Human immunodeficiency virus (HIV) patients in high-income countries are likely to accept the introduction of generic antiretroviral (ARV) drugs, according to a study carried out by researchers in Ireland .
Between July and August 2015, a survey of 66 patients was carried out in one-to-one interviews at St James Hospital, Dublin, Ireland. Descriptive and univariate analysis revealed information on cohort demographics, knowledge of generic medicine and facilitators of generics substitution.
The analysis identified an ethnically diverse group of patients that broadly reflected the overall diversity of those attending the clinic. 94% of patients were taking ARVs, of whom 95% were taking a once-daily regimen of three pills and 50% were on a single-tablet regimen. 35% were prescribed medicines, other than ARVs. Only 21% of the patients had ever discussed generic medicines with a healthcare professional.
The patients’ view of generics
Only patients familiar with generic medicines were asked to complete questions related to their attitude on these products. The majority of these patients agreed that generic medicines contained the same drug as the branded alternative and are as safe and effective. 71% said that they would have no concerns over the introduction of generic ARVs. However, 61% of those interviewed said that an increase in frequency of administration would affect their acceptance of generic medications, and 53% would be concerned over an increase in pill burden. Results also showed that patients would be more willing to accept substitution introduced by their hospital doctor rather than their pharmacist.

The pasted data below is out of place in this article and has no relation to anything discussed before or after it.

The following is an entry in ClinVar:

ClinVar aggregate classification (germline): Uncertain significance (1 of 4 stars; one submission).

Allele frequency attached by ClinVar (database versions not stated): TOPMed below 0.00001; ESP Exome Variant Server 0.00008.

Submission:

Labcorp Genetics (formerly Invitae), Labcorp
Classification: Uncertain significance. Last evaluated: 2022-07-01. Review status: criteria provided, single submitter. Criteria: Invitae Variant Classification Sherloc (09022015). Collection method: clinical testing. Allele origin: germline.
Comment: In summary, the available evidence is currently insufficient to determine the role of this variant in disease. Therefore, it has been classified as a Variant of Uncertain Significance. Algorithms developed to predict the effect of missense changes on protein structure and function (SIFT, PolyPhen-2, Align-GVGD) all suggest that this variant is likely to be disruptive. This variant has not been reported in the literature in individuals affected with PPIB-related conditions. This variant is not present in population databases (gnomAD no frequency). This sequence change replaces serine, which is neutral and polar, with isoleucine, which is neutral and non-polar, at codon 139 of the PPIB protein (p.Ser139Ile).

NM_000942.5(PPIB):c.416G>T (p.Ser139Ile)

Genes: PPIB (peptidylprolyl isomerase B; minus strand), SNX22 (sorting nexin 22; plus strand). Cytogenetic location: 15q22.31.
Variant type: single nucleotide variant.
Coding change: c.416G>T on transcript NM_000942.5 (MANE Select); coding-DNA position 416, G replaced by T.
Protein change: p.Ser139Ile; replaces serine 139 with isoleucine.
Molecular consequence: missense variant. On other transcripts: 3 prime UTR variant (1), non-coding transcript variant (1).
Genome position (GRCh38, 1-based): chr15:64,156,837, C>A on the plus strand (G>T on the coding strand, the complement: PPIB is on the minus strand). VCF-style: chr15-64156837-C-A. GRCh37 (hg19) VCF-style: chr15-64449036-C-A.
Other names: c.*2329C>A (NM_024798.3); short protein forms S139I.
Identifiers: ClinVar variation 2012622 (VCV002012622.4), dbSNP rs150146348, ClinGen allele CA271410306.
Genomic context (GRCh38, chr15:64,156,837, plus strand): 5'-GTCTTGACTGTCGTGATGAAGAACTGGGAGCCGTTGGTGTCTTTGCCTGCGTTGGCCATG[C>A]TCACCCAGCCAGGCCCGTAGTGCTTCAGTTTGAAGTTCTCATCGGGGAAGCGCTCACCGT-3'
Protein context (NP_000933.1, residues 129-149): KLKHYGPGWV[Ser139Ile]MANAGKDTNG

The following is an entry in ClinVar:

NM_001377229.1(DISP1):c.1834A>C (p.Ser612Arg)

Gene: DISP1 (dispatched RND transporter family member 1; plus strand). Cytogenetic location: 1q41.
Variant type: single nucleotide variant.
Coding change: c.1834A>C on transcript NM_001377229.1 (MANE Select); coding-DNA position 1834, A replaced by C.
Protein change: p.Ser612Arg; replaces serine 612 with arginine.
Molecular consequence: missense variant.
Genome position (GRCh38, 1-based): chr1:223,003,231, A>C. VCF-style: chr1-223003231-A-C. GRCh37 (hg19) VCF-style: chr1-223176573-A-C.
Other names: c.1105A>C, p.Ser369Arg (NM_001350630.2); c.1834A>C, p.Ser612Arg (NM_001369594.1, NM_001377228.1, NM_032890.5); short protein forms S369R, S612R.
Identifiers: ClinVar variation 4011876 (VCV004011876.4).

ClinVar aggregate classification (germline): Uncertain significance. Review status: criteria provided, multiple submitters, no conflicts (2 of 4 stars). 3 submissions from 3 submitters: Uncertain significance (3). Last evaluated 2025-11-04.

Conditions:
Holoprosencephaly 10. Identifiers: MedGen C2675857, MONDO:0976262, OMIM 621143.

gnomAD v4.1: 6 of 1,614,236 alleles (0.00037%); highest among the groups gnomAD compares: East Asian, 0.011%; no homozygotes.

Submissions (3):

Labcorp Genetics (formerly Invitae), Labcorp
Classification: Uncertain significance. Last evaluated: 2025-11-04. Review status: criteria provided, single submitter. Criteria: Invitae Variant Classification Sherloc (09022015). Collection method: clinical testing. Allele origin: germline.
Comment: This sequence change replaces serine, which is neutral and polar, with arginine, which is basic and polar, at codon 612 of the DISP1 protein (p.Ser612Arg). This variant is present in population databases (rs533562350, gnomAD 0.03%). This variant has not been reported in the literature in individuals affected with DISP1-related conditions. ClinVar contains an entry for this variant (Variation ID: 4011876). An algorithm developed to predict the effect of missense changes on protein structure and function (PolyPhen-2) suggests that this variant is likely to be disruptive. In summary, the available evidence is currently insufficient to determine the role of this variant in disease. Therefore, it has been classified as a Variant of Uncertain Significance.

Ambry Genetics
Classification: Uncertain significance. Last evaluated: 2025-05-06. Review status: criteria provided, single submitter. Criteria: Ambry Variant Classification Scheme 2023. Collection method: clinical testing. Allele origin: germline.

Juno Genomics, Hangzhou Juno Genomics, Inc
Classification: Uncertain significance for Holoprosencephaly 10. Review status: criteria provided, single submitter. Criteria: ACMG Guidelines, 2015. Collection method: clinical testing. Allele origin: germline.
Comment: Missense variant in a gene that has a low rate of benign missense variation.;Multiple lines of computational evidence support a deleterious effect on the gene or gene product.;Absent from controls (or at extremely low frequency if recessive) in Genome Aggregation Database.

The authors believe that the results show that generics substitution would be acceptable to the majority of patients in Ireland. Targeted education programmes should be implemented to ease transition and reduce misconceptions about generic ARVs. Barriers to substitution are likely to be encountered with increased dosing regime or pill burden. However, if advised by their hospital doctor, patients would be more likely to accept generic medications. They also state that the savings made through administration of generic ARVs can be reinvested into HIV services.
A summary of the attitude of healthcare professionals towards the introduction of generic ARVs is presented in an earlier article in GaBI Journal .
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